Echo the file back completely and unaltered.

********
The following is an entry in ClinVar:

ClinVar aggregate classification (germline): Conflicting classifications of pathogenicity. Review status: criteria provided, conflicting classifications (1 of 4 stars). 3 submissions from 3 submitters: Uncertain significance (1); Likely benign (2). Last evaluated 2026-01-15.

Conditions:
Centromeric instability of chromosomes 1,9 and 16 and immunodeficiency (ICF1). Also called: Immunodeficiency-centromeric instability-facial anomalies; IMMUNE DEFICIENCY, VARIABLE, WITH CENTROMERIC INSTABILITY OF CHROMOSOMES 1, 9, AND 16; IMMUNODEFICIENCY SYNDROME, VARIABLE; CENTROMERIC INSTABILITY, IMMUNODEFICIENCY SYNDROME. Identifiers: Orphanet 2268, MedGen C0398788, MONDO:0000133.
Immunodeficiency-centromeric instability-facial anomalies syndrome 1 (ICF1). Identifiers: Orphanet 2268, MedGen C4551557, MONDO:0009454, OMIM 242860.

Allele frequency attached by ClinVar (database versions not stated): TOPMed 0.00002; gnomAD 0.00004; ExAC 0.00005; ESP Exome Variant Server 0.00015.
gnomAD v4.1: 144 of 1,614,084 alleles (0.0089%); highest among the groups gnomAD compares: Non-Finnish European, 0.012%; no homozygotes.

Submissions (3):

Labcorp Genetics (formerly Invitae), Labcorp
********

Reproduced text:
The following is an entry in ClinVar:

ClinVar aggregate classification (germline): Conflicting classifications of pathogenicity. Review status: criteria provided, conflicting classifications (1 of 4 stars). 3 submissions from 3 submitters: Uncertain significance (1); Likely benign (2). Last evaluated 2026-01-15.

Conditions:
Centromeric instability of chromosomes 1,9 and 16 and immunodeficiency (ICF1). Also called: Immunodeficiency-centromeric instability-facial anomalies; IMMUNE DEFICIENCY, VARIABLE, WITH CENTROMERIC INSTABILITY OF CHROMOSOMES 1, 9, AND 16; IMMUNODEFICIENCY SYNDROME, VARIABLE; CENTROMERIC INSTABILITY, IMMUNODEFICIENCY SYNDROME. Identifiers: Orphanet 2268, MedGen C0398788, MONDO:0000133.
Immunodeficiency-centromeric instability-facial anomalies syndrome 1 (ICF1). Identifiers: Orphanet 2268, MedGen C4551557, MONDO:0009454, OMIM 242860.

Allele frequency attached by ClinVar (database versions not stated): TOPMed 0.00002; gnomAD 0.00004; ExAC 0.00005; ESP Exome Variant Server 0.00015.
gnomAD v4.1: 144 of 1,614,084 alleles (0.0089%); highest among the groups gnomAD compares: Non-Finnish European, 0.012%; no homozygotes.

Submissions (3):

Labcorp Genetics (formerly Invitae), Labcorp